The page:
In a list of Holy Land ‘musts’ should be a visit to Nablus, biblical Shechem, about one hour’s drive north of Jerusalem. Nablus sits in a narrow valley between Mount Gerizim, important to the Samaritan community and Mount Ebal.
In the middle of the bustling city is the Bir Yarqub Greek Orthodox Monastery and the church of Jacob’s Well; a very beautiful church, rebuilt by the Greek Orthodox priest who still serves the church and its visitors today. The church contains some very beautiful icons all painted by the priest and which covers the walls.
The importance of the church is because it contains a wonderful, special and yet a very simple gem, important to the three monotheistic faiths; a well – Jacob’s Well!
An Authentic Location
Jewish, Samaritan, Christian and Muslim traditions all associate this well with Jacob who in the Book Of Genesis returned to Shechem and “camped before the city and bought the land on which he pitched his tent and erected an altar.” Jacob dug a well on his own land to ensure an undisputed water supply for his family and his large herds of cattle and sheep. Biblical scholars all agree that the plot of land is the same one in which the Church of Jacob’s Well now stands.
The Woman at the Well
Jacob’s Well is mentioned just once in the New Testament when in John’s Gospel 4:5-14 we hear the story of a Samaritan woman from the town who went to the well to draw water. Here she met Jesus who surprised her by asking her to give Him a drink of water from the well. Jews had nothing to do with Samaritans. Jesus surprises the woman when he started to tell her about her life and when he offered her a different kind of water in return – living water that would fill the spiritual emptiness in her life.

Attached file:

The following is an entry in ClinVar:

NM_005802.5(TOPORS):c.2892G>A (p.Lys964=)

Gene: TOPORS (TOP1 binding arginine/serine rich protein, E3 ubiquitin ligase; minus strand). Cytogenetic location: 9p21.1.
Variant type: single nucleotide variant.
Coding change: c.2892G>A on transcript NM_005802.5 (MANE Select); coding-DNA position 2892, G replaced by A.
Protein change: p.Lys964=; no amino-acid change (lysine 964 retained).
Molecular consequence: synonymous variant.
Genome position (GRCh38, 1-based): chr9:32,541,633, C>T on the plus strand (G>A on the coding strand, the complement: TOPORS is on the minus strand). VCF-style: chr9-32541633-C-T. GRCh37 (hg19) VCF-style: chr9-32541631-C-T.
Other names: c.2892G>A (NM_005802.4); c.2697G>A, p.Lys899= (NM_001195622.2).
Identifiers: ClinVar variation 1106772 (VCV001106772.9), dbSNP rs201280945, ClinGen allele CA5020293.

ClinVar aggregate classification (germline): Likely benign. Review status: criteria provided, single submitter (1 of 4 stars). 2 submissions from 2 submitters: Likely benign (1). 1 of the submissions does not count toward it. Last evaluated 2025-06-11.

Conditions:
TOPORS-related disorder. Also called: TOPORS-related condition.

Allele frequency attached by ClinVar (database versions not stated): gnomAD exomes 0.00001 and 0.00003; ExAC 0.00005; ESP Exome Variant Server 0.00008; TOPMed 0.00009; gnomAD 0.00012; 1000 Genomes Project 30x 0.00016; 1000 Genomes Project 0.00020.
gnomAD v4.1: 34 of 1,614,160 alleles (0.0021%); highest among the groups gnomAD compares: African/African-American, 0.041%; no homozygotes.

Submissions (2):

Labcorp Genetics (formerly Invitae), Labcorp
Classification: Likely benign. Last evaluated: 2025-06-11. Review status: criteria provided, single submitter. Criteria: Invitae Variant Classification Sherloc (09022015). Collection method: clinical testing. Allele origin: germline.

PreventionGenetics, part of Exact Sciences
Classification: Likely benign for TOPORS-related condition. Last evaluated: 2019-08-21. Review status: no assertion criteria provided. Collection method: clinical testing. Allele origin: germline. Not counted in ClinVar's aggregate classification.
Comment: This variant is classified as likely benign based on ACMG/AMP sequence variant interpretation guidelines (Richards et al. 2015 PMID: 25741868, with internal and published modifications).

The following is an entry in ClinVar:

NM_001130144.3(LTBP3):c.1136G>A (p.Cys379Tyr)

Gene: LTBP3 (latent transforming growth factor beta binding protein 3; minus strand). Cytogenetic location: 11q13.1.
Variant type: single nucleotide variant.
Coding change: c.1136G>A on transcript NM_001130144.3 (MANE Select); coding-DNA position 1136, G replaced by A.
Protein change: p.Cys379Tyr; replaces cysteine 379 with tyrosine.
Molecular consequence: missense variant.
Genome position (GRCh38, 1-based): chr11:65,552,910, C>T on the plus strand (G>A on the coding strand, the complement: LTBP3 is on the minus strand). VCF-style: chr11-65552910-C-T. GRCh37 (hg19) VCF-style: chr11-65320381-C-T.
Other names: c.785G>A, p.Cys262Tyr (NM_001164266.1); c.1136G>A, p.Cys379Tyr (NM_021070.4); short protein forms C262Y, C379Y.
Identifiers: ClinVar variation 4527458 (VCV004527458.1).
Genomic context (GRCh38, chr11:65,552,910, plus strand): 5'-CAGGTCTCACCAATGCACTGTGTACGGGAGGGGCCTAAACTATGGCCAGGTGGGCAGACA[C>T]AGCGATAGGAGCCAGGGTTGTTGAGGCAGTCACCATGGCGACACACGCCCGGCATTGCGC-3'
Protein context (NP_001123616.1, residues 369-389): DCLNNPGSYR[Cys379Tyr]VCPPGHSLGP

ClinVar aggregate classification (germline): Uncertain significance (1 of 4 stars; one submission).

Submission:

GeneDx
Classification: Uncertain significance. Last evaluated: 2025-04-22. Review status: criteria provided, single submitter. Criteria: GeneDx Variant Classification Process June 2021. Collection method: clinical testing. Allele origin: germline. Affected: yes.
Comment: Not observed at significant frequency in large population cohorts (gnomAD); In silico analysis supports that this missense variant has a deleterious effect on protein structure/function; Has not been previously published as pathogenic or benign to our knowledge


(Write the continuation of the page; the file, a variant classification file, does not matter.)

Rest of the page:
A Spiritual Experience
The well gives us of the most assuredly authentic sites in the Holy land. Wells do not move, so we can be very confident that this is the actual well where Jesus sat with the Samaritan woman!
Walking down the few steps to the well is one of the most moving and emotional moments of a Holy Land pilgrimage as you are truly stepping on holy ground to re-create the event we now commemorate on that spot.
The Samaritan woman told Jesus that ‘the well is deep’ (John 4:11) and indeed it is as it goes down over 70 feet (20 metres) and is still producing clear, chilled water for drinking which pilgrims are encouraged to drink and to take water back home with them.
Spending time in quiet reflection and to read the story can be an unforgettable experience and no matter how many times I’ve been, and I’ve been many times, I still get tingles up my spine and the hairs on the back of my next stand up. I’ve seen the hardened of pilgrims crumble with emotion as they stand by the well and drink its water.
Photographs are not allowed to be taken at the well to preserve its sanctity but somehow that does not matter because it’s the experience imprinted in minds and hearts which we take home and which lasts forever.
If there is one place that must be on your Holy Land experience then you must make it Jacob’s Well and to be filled with an incredible emotion as you walk in the footsteps and sit by the very well of the One who gives us all life-giving water.
By Canon Mark Madden